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BWIS Talk: Cosmic Explosions and their Exotic Remnants

Photo of Rosalba Perna

Click on the image to download a high-resolution version. Rosalba Perna

Rosalba Perna of Stony Brook University (SBU) will give a talk, “Cosmic Explosions and Their Remnants,” at the U. S. Department of Energy’s Brookhaven National Laboratory on Thursday, February 16, at 4:30 p.m. in the Physics Department Large Seminar Room. Sponsored by Brookhaven Science Associates and Brookhaven Women in Science, the talk is free and open to the public.  All visitors to the Laboratory 16 and older must bring a photo I.D. 

The death of massive stars is accompanied by dramatic phenomena known as supernovae, shining with the luminosity of over a billion suns. A subset of these supernovae are also accompanied by strong explosive events in gamma-rays, known as gamma-ray bursts. These are the most energetic explosions witnessed in the universe. Once the explosion is over, what is left behind are exotic compact objects, known as neutron stars and black holes.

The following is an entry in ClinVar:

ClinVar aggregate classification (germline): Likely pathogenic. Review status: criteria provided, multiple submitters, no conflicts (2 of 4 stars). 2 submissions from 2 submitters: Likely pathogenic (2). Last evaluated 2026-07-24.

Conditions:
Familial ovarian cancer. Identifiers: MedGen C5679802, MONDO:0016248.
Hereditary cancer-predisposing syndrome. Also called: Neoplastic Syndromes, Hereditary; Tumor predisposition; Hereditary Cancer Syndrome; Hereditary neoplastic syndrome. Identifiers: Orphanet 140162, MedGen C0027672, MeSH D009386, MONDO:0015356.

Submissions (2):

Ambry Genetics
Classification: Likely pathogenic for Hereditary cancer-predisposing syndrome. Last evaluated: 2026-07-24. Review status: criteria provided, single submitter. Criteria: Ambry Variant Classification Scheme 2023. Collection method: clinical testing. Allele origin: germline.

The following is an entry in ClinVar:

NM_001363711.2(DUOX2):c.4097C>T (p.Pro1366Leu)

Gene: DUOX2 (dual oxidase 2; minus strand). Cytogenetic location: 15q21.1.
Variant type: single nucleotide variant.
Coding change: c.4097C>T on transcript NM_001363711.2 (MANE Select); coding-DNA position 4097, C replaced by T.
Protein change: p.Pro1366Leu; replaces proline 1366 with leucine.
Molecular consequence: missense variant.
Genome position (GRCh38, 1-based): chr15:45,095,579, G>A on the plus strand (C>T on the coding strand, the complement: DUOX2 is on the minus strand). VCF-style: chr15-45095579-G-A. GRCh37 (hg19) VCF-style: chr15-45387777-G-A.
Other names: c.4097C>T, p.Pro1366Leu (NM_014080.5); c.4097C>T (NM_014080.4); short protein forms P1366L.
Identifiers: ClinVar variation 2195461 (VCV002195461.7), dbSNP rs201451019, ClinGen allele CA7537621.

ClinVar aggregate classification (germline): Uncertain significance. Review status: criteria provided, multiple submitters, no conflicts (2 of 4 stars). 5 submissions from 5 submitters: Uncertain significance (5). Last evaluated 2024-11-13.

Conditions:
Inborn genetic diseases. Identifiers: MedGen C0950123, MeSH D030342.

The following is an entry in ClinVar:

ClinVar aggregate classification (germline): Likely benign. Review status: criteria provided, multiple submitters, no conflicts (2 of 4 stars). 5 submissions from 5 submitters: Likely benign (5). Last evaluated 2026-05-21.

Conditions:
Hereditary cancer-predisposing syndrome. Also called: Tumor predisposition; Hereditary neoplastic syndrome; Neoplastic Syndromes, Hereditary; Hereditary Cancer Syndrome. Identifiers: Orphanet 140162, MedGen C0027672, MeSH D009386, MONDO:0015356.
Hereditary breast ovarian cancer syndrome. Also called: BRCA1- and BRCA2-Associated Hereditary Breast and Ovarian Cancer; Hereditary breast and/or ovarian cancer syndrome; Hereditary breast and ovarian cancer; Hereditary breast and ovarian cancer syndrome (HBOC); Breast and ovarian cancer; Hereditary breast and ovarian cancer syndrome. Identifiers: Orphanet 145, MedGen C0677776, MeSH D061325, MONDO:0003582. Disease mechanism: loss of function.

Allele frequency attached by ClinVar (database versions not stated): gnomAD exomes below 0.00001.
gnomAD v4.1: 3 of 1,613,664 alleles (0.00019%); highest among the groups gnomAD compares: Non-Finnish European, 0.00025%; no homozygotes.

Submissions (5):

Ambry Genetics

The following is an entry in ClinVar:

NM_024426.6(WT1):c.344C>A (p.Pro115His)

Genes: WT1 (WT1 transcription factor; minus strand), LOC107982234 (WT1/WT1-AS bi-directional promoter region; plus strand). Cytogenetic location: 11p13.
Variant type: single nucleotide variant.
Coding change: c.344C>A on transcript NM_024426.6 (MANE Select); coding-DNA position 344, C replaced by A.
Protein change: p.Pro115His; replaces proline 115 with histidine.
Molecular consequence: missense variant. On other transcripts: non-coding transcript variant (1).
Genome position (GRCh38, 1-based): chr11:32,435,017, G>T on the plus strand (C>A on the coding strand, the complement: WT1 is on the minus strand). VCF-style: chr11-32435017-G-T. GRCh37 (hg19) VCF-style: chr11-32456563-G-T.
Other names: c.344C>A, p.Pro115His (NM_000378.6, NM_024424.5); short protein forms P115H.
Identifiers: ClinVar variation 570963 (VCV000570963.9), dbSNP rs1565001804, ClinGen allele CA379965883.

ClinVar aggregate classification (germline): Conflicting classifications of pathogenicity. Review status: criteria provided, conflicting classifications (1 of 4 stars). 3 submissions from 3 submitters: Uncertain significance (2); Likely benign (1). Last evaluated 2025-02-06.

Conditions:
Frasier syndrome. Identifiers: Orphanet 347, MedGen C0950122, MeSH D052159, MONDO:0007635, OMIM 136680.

In her talk at Brookhaven, Perna will describe her research on gamma-ray bursts, as well as neutron stars and black holes, with a focus on a subset of neutron stars known as “magnetars,” the strongest magnetized objects known in the universe.

Rosalba Perna was born in southern Italy to parents who were elementary school teachers. For as long as she can remember, she has been interested in science. In her first year of elementary school, she declared that she was going to be an astrophysicist — a goal that never changed. Perna said she feels very fortunate her life’s passion has become her job.

Perna obtained her Ph.D. in physics from Harvard University. She was awarded a Harvard Junior Fellowship, and became a faculty member at the University of Colorado at Boulder where she worked for more than nine years before joining the Physics and Astronomy Department at SBU three years ago.

 In addition to her physics career, Perna has also studied music and holds a conservatory degree in piano.

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